Letters to the editor for March 9, 2012

Standard of living

To the Editor:

The standard of living is falling, or in better words, the rich get richer and the poor get poorer.

The reasons for this:

1. Exporting good paying industrial and computer positions, etc.

2. Importing high-tech, dirt cheap, unskilled or semi-skilled labor jobs, which our poor people could use in America. Charity begins first at home, as our poor need a helping hand, not a hand out, trust me. There isn’t enough public charity to share with undocumented citizens.

The demise or destruction of the labor movement which, historically, has set the standard in the private and public sector regarding wages, benefits and human rights in the work place. If the labor laws were strong enough and made for the common good, you would not need labor unions.

Dream on, right! I ask you, what would take their place? The wise and benevolent rich! It is true that there would be a very small minority that would do the right thing.

The majority, the bad 1 percent have bought the politicians with campaign contributions for their own narrow gain, not the country’s.

I don’t know about you, but I am sick and tired of voting for the lesser of two evils.

The Occupy Wall Street movement is another phase of the industrial technology revolution. Yes, we had a mini revolution of sorts in the labor movement. We were lucky it didn’t turn into evolution not revolution, like Russia.

LeRoy T Schaffer
St. Francis

 

Perfect example

To the Editor:

I would like to thank Marge Miller for her letter to the editor on Feb. 18 titled “School board caves in”.

Your letter is a perfect example of why the district’s bullying policy was rewritten.

Your letter was full of hate for homosexuals and prejudice/racism against minorities; exactly what the new policy is supposed to put a stop to.

It is because of close minded thinking like yours that our children are harassed and bullied. How can an adult in our community be so set on blaming the victim? I can only hope that someday you will be able to reread what you have written and feel remorse.

If my comments have

offended you, I offer the same advice that you wrote to our bullied minorities and homosexuals: you asked for it, be quiet, and don’t “run and report someone or something that offended” you.

David Evensen
Coon Rapids

 

Business and jobs

To the Editor:

I have to take issue with the big section in the opinion page written by Mr. Johnson Jan. 6 about the connection between businesses and jobs. Mr. Johnson is right that businesses need customer demand to grow and if they grow enough, they will typically add jobs.

He is wrong though when he says that businesses do not hire unless there is demand. If that were true, companies would rarely go bankrupt. In fact, companies hire people long before a single order is placed. They spend money on lawyers and tax accountants to comply with the endless maze of confusing and conflicting laws and regulations that those who want to concentrate the power in government produce every year.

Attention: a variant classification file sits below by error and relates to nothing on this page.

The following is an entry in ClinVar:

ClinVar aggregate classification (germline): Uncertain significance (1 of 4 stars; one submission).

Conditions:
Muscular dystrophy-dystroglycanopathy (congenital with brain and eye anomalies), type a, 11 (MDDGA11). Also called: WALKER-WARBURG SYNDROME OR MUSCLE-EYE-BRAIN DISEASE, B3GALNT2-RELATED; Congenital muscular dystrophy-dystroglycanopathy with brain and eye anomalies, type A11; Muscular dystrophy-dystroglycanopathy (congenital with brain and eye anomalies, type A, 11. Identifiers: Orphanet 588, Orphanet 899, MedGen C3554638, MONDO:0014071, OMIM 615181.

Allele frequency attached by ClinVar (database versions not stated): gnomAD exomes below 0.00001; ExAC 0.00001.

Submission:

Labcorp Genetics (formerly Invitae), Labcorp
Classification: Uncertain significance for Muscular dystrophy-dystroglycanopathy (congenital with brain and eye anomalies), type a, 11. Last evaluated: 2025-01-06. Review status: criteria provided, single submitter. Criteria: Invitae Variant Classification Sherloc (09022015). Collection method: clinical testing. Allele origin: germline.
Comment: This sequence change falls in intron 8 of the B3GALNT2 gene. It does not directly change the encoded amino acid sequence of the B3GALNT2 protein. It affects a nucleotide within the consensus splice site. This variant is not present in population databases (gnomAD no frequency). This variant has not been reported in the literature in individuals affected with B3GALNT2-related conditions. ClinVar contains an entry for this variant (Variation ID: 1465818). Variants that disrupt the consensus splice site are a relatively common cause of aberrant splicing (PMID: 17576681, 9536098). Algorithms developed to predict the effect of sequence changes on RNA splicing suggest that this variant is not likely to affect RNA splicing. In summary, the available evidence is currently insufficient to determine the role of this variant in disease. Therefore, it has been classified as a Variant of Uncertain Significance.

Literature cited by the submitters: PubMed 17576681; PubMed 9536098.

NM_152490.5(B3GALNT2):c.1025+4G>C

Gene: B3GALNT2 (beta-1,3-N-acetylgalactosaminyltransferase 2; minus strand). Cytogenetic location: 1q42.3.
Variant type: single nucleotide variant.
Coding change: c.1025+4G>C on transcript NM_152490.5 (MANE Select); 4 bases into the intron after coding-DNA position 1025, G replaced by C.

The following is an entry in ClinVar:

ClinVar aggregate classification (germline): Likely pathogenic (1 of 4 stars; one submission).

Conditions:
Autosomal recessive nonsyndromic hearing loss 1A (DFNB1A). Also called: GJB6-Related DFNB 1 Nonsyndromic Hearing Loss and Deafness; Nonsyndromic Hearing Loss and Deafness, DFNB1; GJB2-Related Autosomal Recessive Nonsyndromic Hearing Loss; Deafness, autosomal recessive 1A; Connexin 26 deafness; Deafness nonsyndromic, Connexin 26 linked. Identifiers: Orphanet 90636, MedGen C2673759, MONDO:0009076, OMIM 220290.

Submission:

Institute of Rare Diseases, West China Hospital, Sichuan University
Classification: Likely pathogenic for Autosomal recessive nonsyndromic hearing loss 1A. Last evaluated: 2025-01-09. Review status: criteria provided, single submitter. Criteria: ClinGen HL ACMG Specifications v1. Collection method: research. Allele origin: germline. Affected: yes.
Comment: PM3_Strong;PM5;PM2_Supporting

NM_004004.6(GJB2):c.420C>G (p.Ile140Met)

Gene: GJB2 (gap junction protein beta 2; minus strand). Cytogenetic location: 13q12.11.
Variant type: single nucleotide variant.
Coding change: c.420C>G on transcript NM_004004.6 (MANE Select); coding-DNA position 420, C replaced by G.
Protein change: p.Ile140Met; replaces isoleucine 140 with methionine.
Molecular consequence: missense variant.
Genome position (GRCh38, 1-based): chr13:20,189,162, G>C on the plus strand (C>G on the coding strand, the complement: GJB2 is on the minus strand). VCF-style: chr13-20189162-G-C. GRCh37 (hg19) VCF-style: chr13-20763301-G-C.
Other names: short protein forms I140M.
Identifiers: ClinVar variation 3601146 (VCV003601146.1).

Companies hire marketing and engineering people to figure out what products and services would create demand. They invest in plant, equipment and the people to get plants ready for production…all before a single product is ordered.

Companies take a risk that all this work will pay off with demand for their new products. In fact, a significant part of their time is convincing investors and bankers that they will be successful, pay off their debts and provide a return on investment for their stockholders.

Many times they are wrong. The free market has more failures than successes. Even when successful, failure is just around the corner. While consultants may suggest otherwise, free market activity is a lot of trial and error no matter how well written the business plan is or insightful the charts and graphs are.

It is always amazing to me how easy it is to have a successful business when described by folks like Mr. Johnson. The number of failures suggests the opposite is true.

Let’s talk about customer demand. Businesses play a large role in the creation of demand. For example, there are about 17 million cars and trucks sold annually in the automotive industry. What will be the demand next year? Unless something dramatic happens, sales will probably be up or down 2 or 3 percent.

What if there were a breakthrough in engine technology that allowed any car or truck, big or small, to get over 200 miles to the gallon for only a small price premium. Almost certainly there will be a surge in vehicles purchased regardless of the condition of our current vehicles.

Here is a twist to that scenario. What if we can just replace the engine and keep our vehicle? That scenario would produce a very different demand. What if we can just put an additive into the gas tank…the additive would be in hot demand. The point is that demand to lower our energy cost can be fulfilled in many different ways or more likely, by a combination of new products and services. Like many of our needs, the need is general, but the product or service to address that need is very specific.